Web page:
With an abundance of artists who sound more or less exactly the same, it can take some digging to find the gems hidden amongst the bong-infused haze of the stoner rock underground. Sabbath and Sleep worship is almost always at the very least fun, but there’s not much point listening to countless imitators if they can’t at least try to match those bands for sheer talent, creativity or innovation.
You could be forgiven for giving up on delving through the genre’s jam-packed halls looking for those worth hearing, so to take some of the busy-work out of the search, we’ve put together this list of little-known stoner metal and rock bands that are well worth your time. Some put new spins on old techniques or aim to revamp the genre entirely, whilst others are simply too good to miss. Follow the smoke to the riff-filled land.
With waves of fuzz and stoner grooves complimented by some excellent psychedelic guitar flourishes, Indonesia’s Shroom Eater are one of the more dynamic names on this list, with a style that feels at once familiar and yet refreshingly new. Blending a garage rock tone with the infectious hooks of stoner rock and the heavy fuzz of sludge, the band’s sole release to date, AD.INVENTUM, is one of the best and most creative bouts of stoner rock we’ve heard for some time. Do not give this one a miss!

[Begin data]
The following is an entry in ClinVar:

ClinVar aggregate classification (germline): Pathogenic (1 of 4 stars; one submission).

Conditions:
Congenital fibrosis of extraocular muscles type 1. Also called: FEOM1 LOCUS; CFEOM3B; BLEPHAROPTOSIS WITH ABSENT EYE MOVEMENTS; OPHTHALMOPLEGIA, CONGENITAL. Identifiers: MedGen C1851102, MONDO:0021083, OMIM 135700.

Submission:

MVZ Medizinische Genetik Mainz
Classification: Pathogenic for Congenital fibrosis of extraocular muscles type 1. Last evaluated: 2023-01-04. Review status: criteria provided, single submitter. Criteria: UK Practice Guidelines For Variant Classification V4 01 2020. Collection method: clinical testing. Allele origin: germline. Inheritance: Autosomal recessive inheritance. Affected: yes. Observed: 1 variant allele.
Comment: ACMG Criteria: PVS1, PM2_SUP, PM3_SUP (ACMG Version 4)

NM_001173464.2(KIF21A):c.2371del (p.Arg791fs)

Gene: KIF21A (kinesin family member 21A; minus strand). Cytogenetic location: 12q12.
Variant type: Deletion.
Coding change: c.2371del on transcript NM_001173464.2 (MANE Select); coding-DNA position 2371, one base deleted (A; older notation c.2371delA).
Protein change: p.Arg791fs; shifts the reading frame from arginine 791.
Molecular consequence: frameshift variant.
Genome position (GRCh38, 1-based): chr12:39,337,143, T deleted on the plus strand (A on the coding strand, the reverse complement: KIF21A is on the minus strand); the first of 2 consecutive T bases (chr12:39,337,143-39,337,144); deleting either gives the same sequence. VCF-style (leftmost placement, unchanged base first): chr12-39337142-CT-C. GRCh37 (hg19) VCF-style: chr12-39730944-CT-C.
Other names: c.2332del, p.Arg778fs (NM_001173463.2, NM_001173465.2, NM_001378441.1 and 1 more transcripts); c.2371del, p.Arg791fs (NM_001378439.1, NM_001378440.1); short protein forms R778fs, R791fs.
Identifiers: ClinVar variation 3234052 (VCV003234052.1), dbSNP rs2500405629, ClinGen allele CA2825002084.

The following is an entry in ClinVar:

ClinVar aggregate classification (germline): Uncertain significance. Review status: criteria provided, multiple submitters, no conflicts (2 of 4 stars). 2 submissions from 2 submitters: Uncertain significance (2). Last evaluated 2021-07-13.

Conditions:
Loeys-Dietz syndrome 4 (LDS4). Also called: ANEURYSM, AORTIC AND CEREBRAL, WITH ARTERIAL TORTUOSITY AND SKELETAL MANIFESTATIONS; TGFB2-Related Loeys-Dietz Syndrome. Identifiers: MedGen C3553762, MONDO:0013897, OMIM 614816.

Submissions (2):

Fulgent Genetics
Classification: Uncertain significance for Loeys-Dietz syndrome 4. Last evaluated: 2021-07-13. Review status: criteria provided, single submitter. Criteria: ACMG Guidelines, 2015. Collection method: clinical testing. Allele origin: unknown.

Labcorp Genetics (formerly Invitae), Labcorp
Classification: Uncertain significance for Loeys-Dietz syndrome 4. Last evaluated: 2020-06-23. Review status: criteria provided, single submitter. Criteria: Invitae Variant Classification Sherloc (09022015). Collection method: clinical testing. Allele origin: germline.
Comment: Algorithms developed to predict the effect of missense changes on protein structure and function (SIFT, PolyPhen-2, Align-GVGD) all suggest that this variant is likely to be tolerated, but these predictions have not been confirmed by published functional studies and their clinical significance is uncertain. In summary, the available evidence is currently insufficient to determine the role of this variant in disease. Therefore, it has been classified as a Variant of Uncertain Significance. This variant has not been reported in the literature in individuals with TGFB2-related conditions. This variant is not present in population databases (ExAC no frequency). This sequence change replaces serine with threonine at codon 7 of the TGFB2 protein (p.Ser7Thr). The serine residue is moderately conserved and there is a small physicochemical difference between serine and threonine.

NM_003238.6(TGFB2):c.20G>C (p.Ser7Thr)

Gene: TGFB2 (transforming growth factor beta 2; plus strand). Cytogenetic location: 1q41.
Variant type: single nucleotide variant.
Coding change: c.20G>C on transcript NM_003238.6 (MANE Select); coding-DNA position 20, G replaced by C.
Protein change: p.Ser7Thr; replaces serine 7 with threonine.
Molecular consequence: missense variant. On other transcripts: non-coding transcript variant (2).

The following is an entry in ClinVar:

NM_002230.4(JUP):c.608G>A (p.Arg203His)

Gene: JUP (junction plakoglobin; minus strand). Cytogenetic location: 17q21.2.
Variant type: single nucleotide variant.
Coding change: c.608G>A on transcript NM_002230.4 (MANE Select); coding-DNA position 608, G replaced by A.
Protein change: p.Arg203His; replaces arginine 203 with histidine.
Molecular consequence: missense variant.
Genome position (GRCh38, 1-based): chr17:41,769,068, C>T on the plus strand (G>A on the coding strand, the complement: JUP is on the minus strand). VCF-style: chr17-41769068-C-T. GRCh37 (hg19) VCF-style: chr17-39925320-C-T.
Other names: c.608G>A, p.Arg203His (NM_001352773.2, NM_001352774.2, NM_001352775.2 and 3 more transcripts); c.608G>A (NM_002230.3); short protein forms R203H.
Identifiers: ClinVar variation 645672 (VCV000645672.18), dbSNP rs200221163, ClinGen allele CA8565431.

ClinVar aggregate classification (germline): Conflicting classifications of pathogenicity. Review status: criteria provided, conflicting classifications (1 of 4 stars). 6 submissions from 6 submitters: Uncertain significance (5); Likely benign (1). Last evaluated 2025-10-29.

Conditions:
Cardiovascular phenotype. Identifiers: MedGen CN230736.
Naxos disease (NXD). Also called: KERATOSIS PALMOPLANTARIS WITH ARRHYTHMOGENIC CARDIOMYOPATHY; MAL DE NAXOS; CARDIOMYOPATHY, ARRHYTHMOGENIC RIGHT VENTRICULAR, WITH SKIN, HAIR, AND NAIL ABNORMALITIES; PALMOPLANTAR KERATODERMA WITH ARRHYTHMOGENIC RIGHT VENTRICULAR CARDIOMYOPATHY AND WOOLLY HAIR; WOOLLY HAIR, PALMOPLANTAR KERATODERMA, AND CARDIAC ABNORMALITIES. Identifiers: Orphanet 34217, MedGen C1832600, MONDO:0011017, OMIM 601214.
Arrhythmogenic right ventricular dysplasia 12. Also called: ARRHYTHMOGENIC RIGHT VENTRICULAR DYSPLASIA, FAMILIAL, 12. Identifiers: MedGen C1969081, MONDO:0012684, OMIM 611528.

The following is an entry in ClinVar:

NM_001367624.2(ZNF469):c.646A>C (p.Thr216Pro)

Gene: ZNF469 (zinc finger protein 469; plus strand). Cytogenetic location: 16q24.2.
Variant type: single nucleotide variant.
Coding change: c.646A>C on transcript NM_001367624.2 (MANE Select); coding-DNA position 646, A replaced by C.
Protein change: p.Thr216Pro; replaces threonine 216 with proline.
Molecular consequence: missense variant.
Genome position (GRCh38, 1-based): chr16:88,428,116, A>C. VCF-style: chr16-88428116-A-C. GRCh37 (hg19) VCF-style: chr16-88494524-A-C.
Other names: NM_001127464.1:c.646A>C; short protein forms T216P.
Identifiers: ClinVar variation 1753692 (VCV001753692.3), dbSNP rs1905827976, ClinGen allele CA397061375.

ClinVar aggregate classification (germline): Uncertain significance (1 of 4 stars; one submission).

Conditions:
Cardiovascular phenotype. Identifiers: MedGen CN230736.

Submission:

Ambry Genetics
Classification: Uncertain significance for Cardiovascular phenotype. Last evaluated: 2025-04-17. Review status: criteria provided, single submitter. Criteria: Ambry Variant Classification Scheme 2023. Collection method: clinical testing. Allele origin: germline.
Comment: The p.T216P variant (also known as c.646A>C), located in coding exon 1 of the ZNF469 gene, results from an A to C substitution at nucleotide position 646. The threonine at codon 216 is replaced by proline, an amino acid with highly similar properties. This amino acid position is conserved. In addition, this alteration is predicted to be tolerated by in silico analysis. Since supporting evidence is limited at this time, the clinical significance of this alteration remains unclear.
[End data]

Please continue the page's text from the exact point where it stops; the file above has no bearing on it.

There’s something about stoner rock from the desert that just feels authentic. These Albuquerque newcomers only have two tracks to their name thus far, but they’re already flaunting a more accomplished sound than some who’ve been around for years. Their self-titled demo sounds great for a first release, with a meaty guitar tone helping their impressive riffs to pack a punch. The glorious solos and lumbering grooves displayed here suggest some impressive songwriting chops, so we’re excited to see what’s on the horizon for this fledgling outfit.
This Montreal trio are the perpetrators of a distinct strain of psychedelic stoner sludge that doesn’t so much drift like smoke as it does bubble like bong water, with guitarist Tony Ross’ submerged vocals driving home the band’s aquatic inspirations. Lochness’ 2019 LP Black Smokers lures you in with relentlessly infectious grooves and a delightfully fuzzy tone, before engulfing you in waves of hypnotic riffs. Awesome stuff.
Did you know stoner metal is associated with weed? Well this portmanteau-loving band, whose name is French for “swamps”, will do their darndest to remind you. The vinyl edition of their 2019 album, Marais Juana – Une Ode Cannabique, even comes wrapped in an oversized “baggie”. It’s also one of the heaviest things we’ve ever heard, despite it boasting an onslaught of catchy grooves. The riffs are built like a truck, hitting with the sort of guttural thud normally reserved for death-doom, with ultra-thick basslines and scratchy growls adding to the grisly aura. From the hypnotic churn of ‘Nauséabong’ to the horrific hammer blows of ‘Cannabysse – Entourbé’, this is stoner sludge at its filthy best.